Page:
The quality of your chemistry textbooks and study guides is extremely important to success in IB Chemistry.

Simple logic: Bad resources mean bad results.

I got an overall mark of 95% in IB Chemistry HL, so I know a bit about which chemistry resources work for the IB. Here is my honest opinion of the most useful IB Chemistry resources.

 

Pearson

My opinion

I used this book as my main textbook for most of IB Chemistry. It covers every topic in-depth and is focused on the syllabus, so you won’t get off-topic information. In some cases the textbook could be more concise, but then again, the true strength in Pearson’s textbook is its comprehensive coverage of all required content.

The image above is the old version of the book: I believe there is a new version for the 2016 syllabus.

How best to use

This textbook is the perfect for learning material for the first time, but not so much as a tool for revision. I would read through this textbook to grasp a firm, basic understanding of the chemistry topics before proceeding to other study guides or books.

 

www.chemguide.co.uk

My opinion

When textbooks failed, I went to chemguide. I cannot overstate how helpful this website was to my learning in IB Chemistry. Even though the website is not aimed at IB students specifically, the website does an excellent job in clarifying some of the more difficult concepts in much greater detail than IB chemistry textbooks, in my honest opinion. Also, chemguide can offer alternative explanations and I found these alternative explanations very helpful when textbooks didn’t cut it.

How best to use

Use chemguide and other useful websites and online videos when you feel that your textbooks are not explaining the concepts well. The Internet is a great complement, and it’s mostly free!

 

 

IB Chemistry study guide

by Cameron Lumsden

My opinion

This study guide is a super-practical revision guide that teaches you all the tips and tricks that you wish you had learned from the get-go.

 

 

 

Why Lumsden’s revision guide is great

  • it is super concise
  • explains how to solve difficult problems step-by-step,
  • sheds rare and relevant insight into some complex chemistry concepts which are not covered in many textbooks like Pearson’s,
  • shares honest, practical, penetrating advice on getting the best marks from the perspective of an IB student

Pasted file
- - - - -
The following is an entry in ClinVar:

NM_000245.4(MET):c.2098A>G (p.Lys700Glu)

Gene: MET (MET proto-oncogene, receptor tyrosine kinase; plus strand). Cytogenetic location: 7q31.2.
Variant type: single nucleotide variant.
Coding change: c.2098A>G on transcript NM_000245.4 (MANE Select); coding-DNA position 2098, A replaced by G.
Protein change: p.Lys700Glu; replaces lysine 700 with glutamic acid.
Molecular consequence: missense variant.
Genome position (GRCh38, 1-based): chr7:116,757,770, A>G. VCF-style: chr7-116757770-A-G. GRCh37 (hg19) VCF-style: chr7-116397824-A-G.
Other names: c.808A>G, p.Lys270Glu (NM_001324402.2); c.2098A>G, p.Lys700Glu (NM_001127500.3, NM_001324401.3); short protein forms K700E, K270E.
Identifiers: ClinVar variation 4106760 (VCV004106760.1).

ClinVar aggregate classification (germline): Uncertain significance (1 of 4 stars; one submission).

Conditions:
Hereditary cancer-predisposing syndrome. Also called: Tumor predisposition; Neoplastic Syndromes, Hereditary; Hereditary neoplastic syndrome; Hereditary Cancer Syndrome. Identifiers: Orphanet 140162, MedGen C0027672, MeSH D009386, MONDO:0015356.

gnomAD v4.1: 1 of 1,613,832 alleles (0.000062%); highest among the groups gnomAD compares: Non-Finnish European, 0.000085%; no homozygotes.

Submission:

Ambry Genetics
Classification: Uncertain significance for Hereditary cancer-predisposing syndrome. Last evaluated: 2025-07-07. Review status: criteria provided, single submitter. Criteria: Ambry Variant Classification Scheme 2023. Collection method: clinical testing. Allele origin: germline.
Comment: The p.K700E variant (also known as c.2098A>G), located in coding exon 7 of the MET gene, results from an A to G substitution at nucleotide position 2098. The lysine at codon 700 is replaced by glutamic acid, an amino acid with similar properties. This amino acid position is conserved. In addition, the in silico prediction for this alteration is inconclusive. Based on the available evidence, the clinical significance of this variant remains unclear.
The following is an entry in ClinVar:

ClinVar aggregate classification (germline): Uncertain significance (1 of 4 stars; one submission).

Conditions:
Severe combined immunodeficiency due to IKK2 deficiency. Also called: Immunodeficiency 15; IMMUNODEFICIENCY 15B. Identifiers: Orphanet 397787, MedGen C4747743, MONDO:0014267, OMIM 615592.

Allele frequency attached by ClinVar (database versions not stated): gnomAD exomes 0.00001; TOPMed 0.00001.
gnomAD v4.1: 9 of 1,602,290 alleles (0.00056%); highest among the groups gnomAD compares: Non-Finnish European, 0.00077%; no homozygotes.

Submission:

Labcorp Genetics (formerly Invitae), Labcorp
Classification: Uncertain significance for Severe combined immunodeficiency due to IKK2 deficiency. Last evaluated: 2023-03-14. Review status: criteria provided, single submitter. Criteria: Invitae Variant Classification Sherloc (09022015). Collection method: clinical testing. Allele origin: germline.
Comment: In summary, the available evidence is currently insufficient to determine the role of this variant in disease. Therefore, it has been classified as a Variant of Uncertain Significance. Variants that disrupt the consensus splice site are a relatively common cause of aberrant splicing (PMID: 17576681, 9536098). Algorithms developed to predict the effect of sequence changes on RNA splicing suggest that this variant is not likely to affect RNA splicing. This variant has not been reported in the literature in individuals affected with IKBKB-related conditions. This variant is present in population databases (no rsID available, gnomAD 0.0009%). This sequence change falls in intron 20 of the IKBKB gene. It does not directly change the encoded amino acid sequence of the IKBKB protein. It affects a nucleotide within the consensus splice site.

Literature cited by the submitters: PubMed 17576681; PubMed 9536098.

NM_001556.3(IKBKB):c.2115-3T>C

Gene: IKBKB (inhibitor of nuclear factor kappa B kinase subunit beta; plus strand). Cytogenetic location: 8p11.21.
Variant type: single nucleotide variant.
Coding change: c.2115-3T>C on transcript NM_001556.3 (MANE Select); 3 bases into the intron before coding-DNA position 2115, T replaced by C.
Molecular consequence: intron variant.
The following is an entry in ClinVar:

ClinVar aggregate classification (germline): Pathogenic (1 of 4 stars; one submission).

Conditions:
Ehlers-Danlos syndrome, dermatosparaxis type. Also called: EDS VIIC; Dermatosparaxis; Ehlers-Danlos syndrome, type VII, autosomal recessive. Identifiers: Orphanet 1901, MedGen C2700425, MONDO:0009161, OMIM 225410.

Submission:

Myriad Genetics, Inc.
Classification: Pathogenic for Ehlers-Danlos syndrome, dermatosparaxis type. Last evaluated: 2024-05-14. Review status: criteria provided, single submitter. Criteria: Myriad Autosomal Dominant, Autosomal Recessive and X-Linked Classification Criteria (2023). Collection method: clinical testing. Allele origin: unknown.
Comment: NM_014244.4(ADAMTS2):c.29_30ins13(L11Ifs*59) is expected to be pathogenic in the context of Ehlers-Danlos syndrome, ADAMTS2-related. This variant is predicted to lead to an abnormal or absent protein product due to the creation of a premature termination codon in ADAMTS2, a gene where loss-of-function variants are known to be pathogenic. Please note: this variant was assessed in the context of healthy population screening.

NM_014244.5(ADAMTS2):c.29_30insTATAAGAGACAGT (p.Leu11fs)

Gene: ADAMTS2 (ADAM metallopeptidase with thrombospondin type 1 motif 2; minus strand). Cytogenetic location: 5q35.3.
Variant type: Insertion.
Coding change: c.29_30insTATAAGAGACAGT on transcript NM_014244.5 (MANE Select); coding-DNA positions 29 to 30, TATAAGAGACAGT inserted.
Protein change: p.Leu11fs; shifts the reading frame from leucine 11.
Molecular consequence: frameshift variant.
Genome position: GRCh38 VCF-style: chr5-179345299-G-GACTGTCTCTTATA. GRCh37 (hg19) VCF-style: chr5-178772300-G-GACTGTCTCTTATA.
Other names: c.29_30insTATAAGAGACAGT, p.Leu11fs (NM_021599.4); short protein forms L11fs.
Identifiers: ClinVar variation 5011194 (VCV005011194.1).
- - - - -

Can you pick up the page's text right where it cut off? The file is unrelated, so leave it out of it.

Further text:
The usefulness of this revision guide is incredible. When I picked up this book in my final year as an IB student, I was shocked by how almost every page was full of relevant and practical exam pointers.

The formatting isn’t the most professional, but that’s not the why you buy this book. The thing that this guide nails is its practical and detailed advice—in this respect, the guide is stellar and unbeatable.

One limitation is that the book only contains Core topics and no Options topics.
If you had to buy or borrow one book, this one would be it.

How best to use

Like for any revision guide, do not simply rely on it as your only source of information. Revision guides are most effective when they are used as a complementary resource to textbooks, because revision guides never cover everything that you need to know.

I used Lumsden’s book in my final IB year. It helped me clear up many confusions and showed me how to solve difficult IB problems that no other textbook or resource had shown me. Lumsden’s guide gave me a no-rubbish approach to doing well in IB Chemistry at a time when time and efficiency were of the utmost priority, and for this reason his guide has earned my highest recommendation.

 

 

IB Chemistry Study Guide

by Geoffrey Neuss

My opinion

Geoffrey Neuss’s study guide became my main study guide in my final IB year. The primary strength of Neuss’s study guide it its relentless focus on the syllabus and its requirements. In practice, that principle translates into a concise but complete coverage of everything from core to additional HL content to Options topics. The main advantage that Neuss’s guide has over Lumsden’s guide is the former’s inclusion of all Options topics. On the flip side, Neuss’s guide only offers a succinct revision of content, and does not include any (or much) practical advice on problem solving and exam-taking—the domain where Lumsden’s guide shines through.

The image above is the updated version of the book: I used the previous edition.

How best to use

I used this study guide consistently throughout my final IB year. I used it to reinforce concepts that I was learning in class and from the textbooks. I also made notes using this study guide because it is complete whilst being succinct, making the process of taking notes far easier than condensing information from a textbook.

 

Richard Thornley’s YouTube Channel

I personally never watched Thornley’s eccentric and informative videos involving Garry’s Mod (a simulation game on Steam I think?) and other peculiar teaching methodologies, but I have heard so many of my IB friends and students praise Thornley’s videos that it’d be unreasonable for me to leave them out of this list.

 

Khan Academy

khan academy

While we’re at it, I may as well mention Khan Academy—arguably the world’s premier and most extensive free educational resource founded by Harvard graduate Salman Khan. All topics of chemistry are covered as well as numerous other subjects like mathematics, history, economics, physics, biology, and so on. Check it out!

 

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